Indeed. It never sounds good when people start blaming their performance issues on the core protocols. I suspect this is a very big part of his problem:
“In the kernel, for every new networking characteristic, someone adds more stuff – the data path becomes very complicated.”
And yet his solution is to add yet more "heuristics"?
Having said that - it's a nightmare area to be working in, given the market conditions.
I love how the marketeers turn energy inefficiency and waste into desirable features (for morons). Same with cars.
The irony is that since NTFS turned Windows into a real OS, each new version has offered very little new. And that's really always been the elephant in the room for MS. OS as a service is their only way out, with a "Support and Security Fix" tag line. Windows 10 is the start of that shift.
"At C4L we specialise in providing 100% uptime and security to protect you from the results of disasters when using such a setup. We will ensure that all of your data remains available in the event of fire, theft or other data loss. We can also ensure that should you lose an office/site, then your staff can continue to work as before from either home or another location with no interruption."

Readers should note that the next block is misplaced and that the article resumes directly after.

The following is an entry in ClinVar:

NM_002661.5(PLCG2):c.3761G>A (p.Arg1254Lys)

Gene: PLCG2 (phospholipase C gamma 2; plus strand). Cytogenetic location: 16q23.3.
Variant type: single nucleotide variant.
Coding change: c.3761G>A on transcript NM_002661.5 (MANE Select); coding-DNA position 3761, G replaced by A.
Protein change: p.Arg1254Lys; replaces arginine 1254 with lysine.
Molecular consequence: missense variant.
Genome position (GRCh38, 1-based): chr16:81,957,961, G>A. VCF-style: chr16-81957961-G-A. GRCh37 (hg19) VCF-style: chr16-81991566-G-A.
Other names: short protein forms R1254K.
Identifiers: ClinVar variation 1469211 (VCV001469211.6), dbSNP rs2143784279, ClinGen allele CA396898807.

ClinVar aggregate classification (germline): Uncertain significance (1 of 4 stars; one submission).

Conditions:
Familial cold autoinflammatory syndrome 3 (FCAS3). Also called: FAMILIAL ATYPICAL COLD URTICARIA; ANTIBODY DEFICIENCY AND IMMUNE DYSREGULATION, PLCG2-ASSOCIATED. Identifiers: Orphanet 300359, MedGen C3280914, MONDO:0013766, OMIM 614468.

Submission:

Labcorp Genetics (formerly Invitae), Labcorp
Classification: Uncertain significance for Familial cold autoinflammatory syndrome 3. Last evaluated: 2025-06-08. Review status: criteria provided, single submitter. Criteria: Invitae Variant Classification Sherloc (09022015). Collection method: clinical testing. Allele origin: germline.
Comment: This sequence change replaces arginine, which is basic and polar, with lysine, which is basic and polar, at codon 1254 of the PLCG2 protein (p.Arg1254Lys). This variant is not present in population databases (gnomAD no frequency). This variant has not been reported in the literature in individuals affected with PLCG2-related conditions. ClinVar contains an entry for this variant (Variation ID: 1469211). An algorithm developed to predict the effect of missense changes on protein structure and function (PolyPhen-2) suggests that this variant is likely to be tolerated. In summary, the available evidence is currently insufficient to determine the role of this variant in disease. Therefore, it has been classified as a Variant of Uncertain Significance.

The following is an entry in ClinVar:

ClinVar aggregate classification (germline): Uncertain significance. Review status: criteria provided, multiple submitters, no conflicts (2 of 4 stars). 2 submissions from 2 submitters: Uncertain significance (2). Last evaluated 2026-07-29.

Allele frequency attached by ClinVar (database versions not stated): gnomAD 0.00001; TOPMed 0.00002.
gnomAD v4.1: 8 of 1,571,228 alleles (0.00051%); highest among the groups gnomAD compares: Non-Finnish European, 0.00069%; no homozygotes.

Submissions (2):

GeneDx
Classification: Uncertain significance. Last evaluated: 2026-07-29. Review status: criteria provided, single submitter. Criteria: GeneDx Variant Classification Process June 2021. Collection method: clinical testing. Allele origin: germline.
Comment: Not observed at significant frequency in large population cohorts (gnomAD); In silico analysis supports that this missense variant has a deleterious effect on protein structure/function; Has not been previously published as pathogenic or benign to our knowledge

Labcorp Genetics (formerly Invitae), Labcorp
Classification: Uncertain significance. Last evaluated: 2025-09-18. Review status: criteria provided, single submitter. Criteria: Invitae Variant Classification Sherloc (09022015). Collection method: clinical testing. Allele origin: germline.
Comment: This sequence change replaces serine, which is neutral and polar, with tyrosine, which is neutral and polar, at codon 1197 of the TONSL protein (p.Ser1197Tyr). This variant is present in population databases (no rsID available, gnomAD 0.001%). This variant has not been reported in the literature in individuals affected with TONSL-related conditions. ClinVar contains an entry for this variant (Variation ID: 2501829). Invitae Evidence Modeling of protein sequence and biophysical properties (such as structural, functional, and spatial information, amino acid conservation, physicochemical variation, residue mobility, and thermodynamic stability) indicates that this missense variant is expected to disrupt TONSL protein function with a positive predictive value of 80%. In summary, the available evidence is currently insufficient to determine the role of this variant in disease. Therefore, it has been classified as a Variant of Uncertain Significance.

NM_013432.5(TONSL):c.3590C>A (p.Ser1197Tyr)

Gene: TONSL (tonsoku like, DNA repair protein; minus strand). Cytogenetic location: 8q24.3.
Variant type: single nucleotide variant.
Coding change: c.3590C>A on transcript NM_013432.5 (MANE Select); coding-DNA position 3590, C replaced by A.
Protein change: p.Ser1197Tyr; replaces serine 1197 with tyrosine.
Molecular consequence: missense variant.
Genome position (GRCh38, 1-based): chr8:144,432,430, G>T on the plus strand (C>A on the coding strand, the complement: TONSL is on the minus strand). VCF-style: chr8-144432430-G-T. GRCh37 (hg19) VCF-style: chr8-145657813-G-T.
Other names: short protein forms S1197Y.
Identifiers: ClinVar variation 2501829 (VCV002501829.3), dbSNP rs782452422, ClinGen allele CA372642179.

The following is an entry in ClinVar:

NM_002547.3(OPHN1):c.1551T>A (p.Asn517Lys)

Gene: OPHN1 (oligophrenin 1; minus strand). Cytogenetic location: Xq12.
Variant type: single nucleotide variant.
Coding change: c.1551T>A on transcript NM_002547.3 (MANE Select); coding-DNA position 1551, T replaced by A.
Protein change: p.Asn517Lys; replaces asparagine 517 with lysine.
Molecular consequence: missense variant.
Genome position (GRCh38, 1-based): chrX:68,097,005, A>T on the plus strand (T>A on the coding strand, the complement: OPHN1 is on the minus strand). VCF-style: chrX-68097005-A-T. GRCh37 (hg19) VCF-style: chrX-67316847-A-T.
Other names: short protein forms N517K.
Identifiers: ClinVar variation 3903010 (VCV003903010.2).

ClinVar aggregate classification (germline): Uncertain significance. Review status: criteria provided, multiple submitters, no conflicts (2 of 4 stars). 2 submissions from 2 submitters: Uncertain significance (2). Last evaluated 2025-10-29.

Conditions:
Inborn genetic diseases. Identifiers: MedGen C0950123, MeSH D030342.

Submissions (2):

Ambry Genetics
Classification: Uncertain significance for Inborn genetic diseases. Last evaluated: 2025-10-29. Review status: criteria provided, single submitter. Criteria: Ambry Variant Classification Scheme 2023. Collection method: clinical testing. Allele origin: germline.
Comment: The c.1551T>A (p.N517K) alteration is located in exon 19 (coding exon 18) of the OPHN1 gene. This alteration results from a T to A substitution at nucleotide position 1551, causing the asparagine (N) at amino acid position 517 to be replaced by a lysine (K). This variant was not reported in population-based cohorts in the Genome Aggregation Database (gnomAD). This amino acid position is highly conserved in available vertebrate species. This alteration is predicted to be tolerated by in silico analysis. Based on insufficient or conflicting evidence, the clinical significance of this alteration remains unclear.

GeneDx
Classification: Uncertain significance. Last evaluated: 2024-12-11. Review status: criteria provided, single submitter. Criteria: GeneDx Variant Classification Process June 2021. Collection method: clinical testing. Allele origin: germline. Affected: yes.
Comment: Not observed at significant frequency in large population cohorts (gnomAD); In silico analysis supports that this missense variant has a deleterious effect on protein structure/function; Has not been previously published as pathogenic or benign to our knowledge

Still, they could have claimed 110%, like a footballer. So s'pose that's humble of them.
I'm intrigued that EE advertising appears down both sides of Reg's home page and other stories. But click on this one, and it disappears - completely blank. Biting the Hand.. but within reason!! Respect! Or probably just complete coincidence.
This has all the makings of total f#king disaster. Slow car crash time. You can somehow just sense it. Updates off, for now.
I voted Sad, but was secretly thinking Cool.
We appear to have a system which turns innovative genius into monopolistic monstrosity. Inevitably. Suggestions?
Giving up a mobile number to a free webmail provider is about as dumb as it gets. That's obvious.
As for the scam, it just goes to show that adding complexity doesn't imply better security. It nearly always implies the opposite.
>> “If we actually succeeded in creating machines that were intelligent, how would we ensure that they would be controlled and friendly?
> By definition we couldn't. To be intelligent, an entity needs to be able to make its own conclusions and decide its own actions.